Badges of shame? Hardly

John Hall johnhall@evergo.net
Wed, 6 Mar 2002 11:09:46 -0800


1) Potato Famine - Ireland was invaded and suppressed by the English
hundreds of years before the potato famine.  The English might not have
slaughtered the Irish directly like a Tamerlane would, but they drove them
off of most of the land.  Had the land been well suited to wheat, there
wouldn't have been many Irish around to have a famine.  But it wasn't suited
to wheat, and the potato saved the Irish from being starved out for two
hundred years.  Then a natural disease caused famine in a one-crop economy.
Bottom Line: Capitalism had nothing to do with causing the Potato Famine.
It did have quite a bit to do with easing the pain because of the immigrants
Capitalist America imported.
2) Killing NA aboriginals.  It has been noted since Aristotle that when two
states collide and one is vastly superior then the weaker state is toast.
This applied planet wide, including within the North American aboriginals.
Cortez had a much easier time with the Mexica precisely because those they
dominated hated them.  Such things are 'non-unique' to an extent that the
only thing you can assign them to is human nature.  This of course skips
over the fact that most NA aboriginals that perished due to western
immigration did so through disease that was not deliberately spread.  Direct
killing and intentional infection were not the major causes of death to NA
aboriginals.
3) The Great Depression was caused by government malfeasance, particularly
with regard to monetary policy.  Yet, at the height of the worst economic
disaster in US history poor people rode around in trucks.  I'm told that had
a stunning impact on Russian audiences that viewed "The Grapes of Wrath".
4) WWII?  That is a joke, right?  Or are you so incoherent that you think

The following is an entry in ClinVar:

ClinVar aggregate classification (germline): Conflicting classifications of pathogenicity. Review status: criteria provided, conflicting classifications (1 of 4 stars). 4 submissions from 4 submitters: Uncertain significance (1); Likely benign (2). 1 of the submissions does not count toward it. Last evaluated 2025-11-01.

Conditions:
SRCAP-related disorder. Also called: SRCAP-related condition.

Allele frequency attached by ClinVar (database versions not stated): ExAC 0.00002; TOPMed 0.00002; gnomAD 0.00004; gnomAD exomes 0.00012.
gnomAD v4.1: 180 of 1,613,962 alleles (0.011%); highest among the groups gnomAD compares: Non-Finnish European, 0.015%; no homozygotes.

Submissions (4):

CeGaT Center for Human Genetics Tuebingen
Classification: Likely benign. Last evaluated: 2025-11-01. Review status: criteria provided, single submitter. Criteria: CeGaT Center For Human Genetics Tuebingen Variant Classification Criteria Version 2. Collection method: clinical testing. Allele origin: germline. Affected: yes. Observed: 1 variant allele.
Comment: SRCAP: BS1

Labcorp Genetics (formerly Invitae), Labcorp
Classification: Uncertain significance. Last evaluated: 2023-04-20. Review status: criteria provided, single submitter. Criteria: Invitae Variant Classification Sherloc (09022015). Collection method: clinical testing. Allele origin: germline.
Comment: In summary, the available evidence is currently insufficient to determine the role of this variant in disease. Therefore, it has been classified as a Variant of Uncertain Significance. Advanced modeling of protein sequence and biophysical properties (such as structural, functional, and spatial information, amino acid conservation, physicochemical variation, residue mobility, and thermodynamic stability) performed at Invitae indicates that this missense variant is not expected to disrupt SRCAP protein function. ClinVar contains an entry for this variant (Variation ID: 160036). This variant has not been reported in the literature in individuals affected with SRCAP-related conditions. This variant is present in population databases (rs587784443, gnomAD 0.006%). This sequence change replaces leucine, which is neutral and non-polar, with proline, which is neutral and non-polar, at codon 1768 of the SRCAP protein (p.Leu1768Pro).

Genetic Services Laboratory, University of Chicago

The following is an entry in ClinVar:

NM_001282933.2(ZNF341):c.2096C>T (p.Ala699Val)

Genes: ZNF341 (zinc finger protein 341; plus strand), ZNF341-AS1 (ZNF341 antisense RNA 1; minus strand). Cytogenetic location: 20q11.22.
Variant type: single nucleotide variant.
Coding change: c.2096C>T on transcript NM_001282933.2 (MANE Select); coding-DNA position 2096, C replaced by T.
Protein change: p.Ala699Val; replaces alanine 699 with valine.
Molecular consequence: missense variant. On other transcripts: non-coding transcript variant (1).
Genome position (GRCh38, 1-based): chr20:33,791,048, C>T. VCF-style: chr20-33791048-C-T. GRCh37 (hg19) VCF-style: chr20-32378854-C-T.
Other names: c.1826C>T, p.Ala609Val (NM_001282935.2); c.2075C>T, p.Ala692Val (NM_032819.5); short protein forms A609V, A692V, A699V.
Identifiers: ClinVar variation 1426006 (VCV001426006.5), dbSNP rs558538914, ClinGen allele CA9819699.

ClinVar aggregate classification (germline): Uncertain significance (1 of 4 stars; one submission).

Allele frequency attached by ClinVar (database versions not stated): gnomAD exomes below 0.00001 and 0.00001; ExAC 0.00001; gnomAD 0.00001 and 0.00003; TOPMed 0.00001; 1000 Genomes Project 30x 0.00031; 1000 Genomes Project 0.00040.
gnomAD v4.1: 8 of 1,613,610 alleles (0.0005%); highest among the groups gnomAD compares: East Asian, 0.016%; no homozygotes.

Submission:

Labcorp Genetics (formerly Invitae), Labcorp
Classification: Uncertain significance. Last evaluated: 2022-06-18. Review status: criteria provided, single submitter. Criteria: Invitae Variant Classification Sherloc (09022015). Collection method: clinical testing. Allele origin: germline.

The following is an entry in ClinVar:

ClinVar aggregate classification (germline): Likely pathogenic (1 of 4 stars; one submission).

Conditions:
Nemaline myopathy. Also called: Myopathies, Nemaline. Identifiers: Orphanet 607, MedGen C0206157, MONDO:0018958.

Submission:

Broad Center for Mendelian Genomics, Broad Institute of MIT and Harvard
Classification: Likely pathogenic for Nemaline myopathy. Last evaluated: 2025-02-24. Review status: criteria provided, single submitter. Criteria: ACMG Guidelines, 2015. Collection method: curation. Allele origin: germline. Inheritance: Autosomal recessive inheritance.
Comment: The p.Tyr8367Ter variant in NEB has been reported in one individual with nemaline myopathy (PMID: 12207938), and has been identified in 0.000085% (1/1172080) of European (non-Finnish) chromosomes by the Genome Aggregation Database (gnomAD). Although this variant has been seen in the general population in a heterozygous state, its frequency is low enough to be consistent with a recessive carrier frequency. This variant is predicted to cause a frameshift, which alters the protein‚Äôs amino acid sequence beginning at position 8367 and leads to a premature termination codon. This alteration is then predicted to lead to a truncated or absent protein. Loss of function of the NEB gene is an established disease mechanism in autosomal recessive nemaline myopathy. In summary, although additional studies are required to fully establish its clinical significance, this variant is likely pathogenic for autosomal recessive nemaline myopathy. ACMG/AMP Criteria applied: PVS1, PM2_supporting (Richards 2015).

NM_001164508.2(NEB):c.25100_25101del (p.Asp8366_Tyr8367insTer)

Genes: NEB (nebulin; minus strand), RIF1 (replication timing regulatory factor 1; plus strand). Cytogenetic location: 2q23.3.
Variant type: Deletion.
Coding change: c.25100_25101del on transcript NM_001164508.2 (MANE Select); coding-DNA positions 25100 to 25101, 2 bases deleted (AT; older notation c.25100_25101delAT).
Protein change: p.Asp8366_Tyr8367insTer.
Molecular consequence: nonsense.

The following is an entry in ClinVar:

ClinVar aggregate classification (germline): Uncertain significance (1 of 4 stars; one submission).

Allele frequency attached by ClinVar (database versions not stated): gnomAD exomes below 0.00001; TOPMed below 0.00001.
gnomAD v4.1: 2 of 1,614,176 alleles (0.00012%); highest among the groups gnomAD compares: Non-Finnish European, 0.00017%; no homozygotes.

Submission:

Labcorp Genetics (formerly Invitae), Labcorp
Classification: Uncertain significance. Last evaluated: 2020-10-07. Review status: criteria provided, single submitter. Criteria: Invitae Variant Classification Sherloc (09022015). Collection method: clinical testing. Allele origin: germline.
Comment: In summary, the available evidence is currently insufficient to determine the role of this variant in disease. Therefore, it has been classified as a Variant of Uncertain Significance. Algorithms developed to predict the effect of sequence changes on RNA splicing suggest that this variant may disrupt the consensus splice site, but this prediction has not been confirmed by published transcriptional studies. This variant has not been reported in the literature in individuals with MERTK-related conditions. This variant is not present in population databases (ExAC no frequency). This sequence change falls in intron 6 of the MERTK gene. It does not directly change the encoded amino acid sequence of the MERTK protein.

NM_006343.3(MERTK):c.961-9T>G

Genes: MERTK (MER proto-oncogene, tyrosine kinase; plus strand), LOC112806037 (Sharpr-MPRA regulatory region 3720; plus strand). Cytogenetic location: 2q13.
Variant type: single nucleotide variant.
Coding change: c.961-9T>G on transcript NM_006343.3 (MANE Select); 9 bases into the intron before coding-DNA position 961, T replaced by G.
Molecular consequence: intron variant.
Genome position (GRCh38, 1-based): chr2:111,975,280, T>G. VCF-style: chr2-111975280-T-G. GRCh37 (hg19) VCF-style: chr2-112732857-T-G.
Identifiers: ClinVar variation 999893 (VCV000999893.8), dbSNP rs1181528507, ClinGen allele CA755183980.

WWII offers anything other than a lesson of Western triumph where Capitalism
was an important contributor?
5) The war in Vietnam.
"In the first two years after the fall of Saigon (1975-1977), there were
almost twice as many total civilian casualties in Southeast Asia - from the
Cambodian holocaust, outright executions, horrendous conditions in
concentration camps, and failed escapes by refugees - as all those incurred
during ten years of major American involvement (1965-1974).  When asked
about the thousands of doctors, engineers, and professionals sent to
concentration camps, a North Vietnamese official said, "We must get rid of
the bourgeois rubbish."  Yet in private, the communist chief of press
relations in Ho Chi Minh City remarked of emigration to America, "Open the
doors and everyone would leave overnight" (S. Karnow, Vietnam, 32, 36)"  --
Carnage and Culture p 425
"Exact numbers are in dispute, but most scholars accept that well over 1
million left by boat; and hundreds of thousands of others crossed by land
into neighboring Thailand and even China.  Aggregate numbers of fleeing
Vietnamese vastly exceeded the original trek south during the partition of
the country in 1954 that had numbered more than a million.  America alone
eventually took in 750,000 Vietnamese and Southeast Asians, other Western
countries another million.  Those who died in leaky boats or in storms
numbered between 50,000 and 100,000; ..." - Carnage and Culture p 425
The greatest moral crime of the anti-Vietnam activists is to examine the
human carnage that they helped create, and thereby admit the human disaster
they openly aided.
Bottom Line - America held the moral high ground in Vietnam and still does.
Those that disagree are blind to mass murder, poverty and brutalization.
That the war might not have been worth American lives and treasure given the
strategic calculus of real politics is true.  But on humanitarian grounds it
was certainly worth winning to defend the Vietnamese from the communist
nightmare.
Vietnam isn't a condemnation of America and capitalism except to the degree
that we lost to the barbarians.
Killing a communist, provided (a) that is why you kill them and (b) they
have a chance of gaining political power is a moral act.
Sortof comparable to the potato famine, the genocide of North American
aboriginals, the Great Depression, WW II,  The war in Vietnam (if you're
vietnamese),